We recently had the great pleasure of talking with Alka Joshi, bestselling novelist and Owner/Director of a PR and Marketing Agency, who revealed some useful tips for becoming fully in control of your life’s path.
Starting as a copywriter at McCann Erickson, Joshi became frustrated after a decade in advertising feeling undervalued and being paid less than her male counterparts. She decided to start her own marketing and PR agency, billing $400K in her first year. “I couldn’t wait for everyone else to believe in me; I had to start believing in myself,” she explains.
Letting go of something good, even when it appears “fabulous and shiny”, can be hugely liberating, when you’re reaching for something potentially even more worthwhile. You don’t need to fulfil anyone else’s expectations of you, Joshi believes. She asks, rhetorically, “whose life are you living?”
Despite her successes in advertising, at the age of 51, during the 2008 mortgage recession, Joshi made another bold career move. Knowing that her business would be adversely affected by the economic crash, she decided to take some time to focus on the creative writing she’d always had a passion for, completing a two-year MFA.
Honing her fiction writing skills, Joshi ended up writing two best-selling, semi-autobiographical novels, based on her childhood growing up in Rajasthan. For research, Joshi made many research trips to India, a country she hadn’t lived in since she was nine years’ old. In her writing, Joshi finds the colors, sensations, and contrasts of Jaipur immensely fascinating and inspiring.
Joshi’s books, including The Henna Artist and The Secret Keeper of Jaipur, have built up a loyal following, in part because Joshi engages eagerly with her readers, including making over 600 book group appearances. The Secret Keeper is now a Reece Witherspoon Book Club selection, and The Henna Artist is being developed for a TV series with Miramax and Netflix.
With all of these life changes, Joshi always made sure she “planned for calamity as well as success” and had enough resources to ensure that if things went wrong, she’d be alright. Mentors and role models were important too, although Joshi had trouble recogniszing the role of her formative mentors at first. Her own mother provided hugely inspiring, and she based Lakshmi, the character in The Henna Artist, on her mother’s example of standing up to authority (her mother-in-law).
Joshi’s first tip is for women to stop being the caretakers of their entire family. Women must carve out time for themselves, pushing some responsibility back onto colleagues or family members. Don’t claim ownership or blame for things which are outside your control, she advises.
In her working life, Joshi had to deliver an ultimatum to one client who was lax in paying her invoices, yet still expected her to keep working for him. She held firm, and eventually secured the money she was owed. Although it was stressful, maintaining integrity was more important than keeping this particular client.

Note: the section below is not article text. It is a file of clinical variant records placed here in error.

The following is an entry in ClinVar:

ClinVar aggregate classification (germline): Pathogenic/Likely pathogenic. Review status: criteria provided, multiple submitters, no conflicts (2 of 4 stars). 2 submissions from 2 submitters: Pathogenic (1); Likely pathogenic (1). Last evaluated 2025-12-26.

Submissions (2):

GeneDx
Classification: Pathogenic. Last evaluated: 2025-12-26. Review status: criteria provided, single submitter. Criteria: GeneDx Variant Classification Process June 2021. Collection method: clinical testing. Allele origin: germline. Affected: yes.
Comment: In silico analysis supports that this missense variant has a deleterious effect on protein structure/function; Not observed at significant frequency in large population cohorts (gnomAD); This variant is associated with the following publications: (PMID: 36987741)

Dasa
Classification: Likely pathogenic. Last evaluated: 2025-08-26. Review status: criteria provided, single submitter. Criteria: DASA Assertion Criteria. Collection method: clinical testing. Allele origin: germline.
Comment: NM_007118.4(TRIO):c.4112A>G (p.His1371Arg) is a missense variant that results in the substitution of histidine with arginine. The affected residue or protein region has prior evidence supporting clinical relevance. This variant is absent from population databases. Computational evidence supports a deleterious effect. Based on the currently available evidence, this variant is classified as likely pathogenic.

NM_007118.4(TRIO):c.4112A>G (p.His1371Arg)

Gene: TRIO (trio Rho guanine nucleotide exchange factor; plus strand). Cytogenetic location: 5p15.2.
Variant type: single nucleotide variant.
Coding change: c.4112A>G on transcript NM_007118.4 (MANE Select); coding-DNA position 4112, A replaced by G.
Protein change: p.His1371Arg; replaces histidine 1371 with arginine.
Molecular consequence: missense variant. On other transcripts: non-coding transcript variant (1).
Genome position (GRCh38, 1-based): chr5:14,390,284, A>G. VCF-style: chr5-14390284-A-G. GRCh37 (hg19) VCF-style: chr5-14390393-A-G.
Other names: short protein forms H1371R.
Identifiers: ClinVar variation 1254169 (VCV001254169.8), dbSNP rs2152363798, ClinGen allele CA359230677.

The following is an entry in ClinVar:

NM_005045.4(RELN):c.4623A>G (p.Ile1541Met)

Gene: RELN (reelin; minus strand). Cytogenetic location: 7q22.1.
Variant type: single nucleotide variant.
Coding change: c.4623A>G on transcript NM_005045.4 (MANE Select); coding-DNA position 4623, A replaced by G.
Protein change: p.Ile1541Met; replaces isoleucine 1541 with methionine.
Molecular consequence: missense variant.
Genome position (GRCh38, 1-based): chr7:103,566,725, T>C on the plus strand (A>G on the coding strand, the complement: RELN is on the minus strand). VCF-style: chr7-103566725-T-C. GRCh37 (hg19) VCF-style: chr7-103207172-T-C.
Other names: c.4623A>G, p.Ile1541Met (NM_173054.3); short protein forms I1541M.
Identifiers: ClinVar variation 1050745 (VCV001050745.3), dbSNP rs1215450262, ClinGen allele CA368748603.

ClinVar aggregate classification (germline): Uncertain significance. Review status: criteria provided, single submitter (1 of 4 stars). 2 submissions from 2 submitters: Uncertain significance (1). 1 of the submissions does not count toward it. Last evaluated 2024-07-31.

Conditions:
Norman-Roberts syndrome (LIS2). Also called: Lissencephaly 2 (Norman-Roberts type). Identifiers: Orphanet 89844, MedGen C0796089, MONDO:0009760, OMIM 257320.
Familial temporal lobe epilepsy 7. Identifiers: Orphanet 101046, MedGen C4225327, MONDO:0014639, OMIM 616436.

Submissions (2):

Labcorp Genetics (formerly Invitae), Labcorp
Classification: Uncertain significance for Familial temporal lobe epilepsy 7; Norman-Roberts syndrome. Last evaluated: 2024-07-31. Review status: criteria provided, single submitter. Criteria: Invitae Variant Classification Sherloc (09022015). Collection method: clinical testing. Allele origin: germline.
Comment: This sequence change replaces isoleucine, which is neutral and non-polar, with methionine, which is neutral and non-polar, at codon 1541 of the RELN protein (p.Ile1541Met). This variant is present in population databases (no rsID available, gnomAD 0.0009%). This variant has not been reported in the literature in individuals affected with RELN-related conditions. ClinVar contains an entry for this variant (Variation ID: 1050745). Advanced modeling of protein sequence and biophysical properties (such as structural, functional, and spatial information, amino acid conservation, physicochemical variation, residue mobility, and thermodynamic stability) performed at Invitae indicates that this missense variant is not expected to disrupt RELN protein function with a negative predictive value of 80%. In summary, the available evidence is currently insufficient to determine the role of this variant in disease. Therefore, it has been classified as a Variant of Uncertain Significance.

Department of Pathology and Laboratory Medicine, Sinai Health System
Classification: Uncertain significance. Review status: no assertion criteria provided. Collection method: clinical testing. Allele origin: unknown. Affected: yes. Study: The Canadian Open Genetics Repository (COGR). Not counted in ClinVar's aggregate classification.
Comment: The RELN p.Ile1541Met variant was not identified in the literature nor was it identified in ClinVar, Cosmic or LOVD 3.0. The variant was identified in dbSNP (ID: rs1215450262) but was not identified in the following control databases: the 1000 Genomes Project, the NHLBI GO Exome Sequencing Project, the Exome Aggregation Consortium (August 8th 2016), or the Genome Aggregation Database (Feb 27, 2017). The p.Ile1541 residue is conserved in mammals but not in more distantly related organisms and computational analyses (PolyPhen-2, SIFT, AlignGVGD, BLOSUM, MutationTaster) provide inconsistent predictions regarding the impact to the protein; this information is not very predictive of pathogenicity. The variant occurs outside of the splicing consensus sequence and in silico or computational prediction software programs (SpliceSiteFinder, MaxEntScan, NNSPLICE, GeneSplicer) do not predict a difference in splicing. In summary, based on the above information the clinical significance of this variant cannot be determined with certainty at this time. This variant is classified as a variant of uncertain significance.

Her second piece of advice is to buck convention and go it alone. Joshi has even encoded this message on her business cards. Conformity actually limits the appeal of whatever you are offering, she believes. Delivering the unexpected makes people pay attention and allows you to stand out as an individual.
Thirdly, according to Joshi, trying new things and having new experiences is vital to developing individual agency and remaining at the top of your game. When she decided to start her own agency, promoted by a question she received from a colleague at a dinner party, that was a hugely affirmative moment for her.
However, prioritizing is also vital. Now that she’s focused on creative writing, Joshi made a conscious decision not to grow her agency into a large-scale business that would pull her away from what she loves best. Similarly, despite her attempts to enjoy skiing, it proved futile; sometimes it’s okay to demur.
Embrace the lessons, rather than fight them, is Joshi’s fourth piece of advice. From the example of maintaining integrity in the face of a recalcitrant client, Joshi learned not to be lax about her own principles. She thinks that admitting her mistakes and moving on was important too.
Being kind to oneself is an underrated quality and is Joshi’s next tip. Women tend to be very hard on themselves because we are highly ambitious and wonder why our goals prove so challenging. We’re self-critical when we can’t achieve something because we haven’t admitted just how difficult the end goal is to reach. On the flipside, we can become addicted to positive praise, but when it doesn’t come, it’s important to just keep going.
Joshi’s self-care regime has several elements – exercise, yoga, creativity – and each of these contribute to a sense of wellbeing that sustains her through difficult times.
Lastly, taking stock of values upon occasion will allow one to prioritize. It’s always better to work with heartfelt beliefs and values than against them. First identify what you find most important, Joshi advises, then think how best to live out those values.
Joshi’s own top personal values are working hard (making your own good luck) and the importance of laughter and light relief. She suggests that this can be obtained through something as simple as spending time with a pet, going for a run, or enjoying time with your partner. Joshi recommends changing gear during the working day to rejuvenate one’s energy levels.
Her own story provided as many twists, turns and moments of inspiration as Joshi’s novels, and these six tips proved highly illuminating too.